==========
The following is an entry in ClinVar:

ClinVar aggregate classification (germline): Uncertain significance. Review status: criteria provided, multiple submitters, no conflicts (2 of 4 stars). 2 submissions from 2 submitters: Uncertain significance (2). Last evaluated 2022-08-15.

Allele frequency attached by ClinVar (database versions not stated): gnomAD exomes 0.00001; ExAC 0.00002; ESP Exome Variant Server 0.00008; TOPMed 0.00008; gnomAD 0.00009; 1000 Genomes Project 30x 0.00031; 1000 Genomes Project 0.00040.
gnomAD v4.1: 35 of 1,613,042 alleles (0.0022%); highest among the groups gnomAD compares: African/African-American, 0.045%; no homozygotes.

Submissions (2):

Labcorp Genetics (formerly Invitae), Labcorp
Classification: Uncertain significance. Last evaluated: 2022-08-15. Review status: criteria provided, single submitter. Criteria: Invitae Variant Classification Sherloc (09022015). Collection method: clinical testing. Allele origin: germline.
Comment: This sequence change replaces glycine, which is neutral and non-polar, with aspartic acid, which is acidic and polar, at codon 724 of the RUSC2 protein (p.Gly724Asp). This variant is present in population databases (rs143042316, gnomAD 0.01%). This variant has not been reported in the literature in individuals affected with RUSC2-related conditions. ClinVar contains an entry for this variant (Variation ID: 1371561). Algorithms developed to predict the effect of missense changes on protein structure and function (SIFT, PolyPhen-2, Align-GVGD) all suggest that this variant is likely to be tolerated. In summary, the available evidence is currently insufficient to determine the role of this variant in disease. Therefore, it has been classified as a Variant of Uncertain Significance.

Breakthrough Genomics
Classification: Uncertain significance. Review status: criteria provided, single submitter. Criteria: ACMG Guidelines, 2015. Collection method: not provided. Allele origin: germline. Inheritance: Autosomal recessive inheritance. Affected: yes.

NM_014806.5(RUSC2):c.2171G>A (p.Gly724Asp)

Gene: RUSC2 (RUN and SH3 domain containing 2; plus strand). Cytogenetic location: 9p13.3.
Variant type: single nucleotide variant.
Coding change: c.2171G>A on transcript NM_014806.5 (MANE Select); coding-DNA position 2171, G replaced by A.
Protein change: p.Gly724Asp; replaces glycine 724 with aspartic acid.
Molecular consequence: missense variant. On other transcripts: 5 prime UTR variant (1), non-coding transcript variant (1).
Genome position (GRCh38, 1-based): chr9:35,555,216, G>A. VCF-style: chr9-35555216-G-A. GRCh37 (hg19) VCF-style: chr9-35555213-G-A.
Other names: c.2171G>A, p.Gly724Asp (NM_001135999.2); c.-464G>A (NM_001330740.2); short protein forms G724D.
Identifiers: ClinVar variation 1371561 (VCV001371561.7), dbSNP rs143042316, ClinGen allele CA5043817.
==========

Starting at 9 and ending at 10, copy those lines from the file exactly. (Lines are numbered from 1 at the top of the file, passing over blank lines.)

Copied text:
Breakthrough Genomics
Classification: Uncertain significance. Review status: criteria provided, single submitter. Criteria: ACMG Guidelines, 2015. Collection method: not provided. Allele origin: germline. Inheritance: Autosomal recessive inheritance. Affected: yes.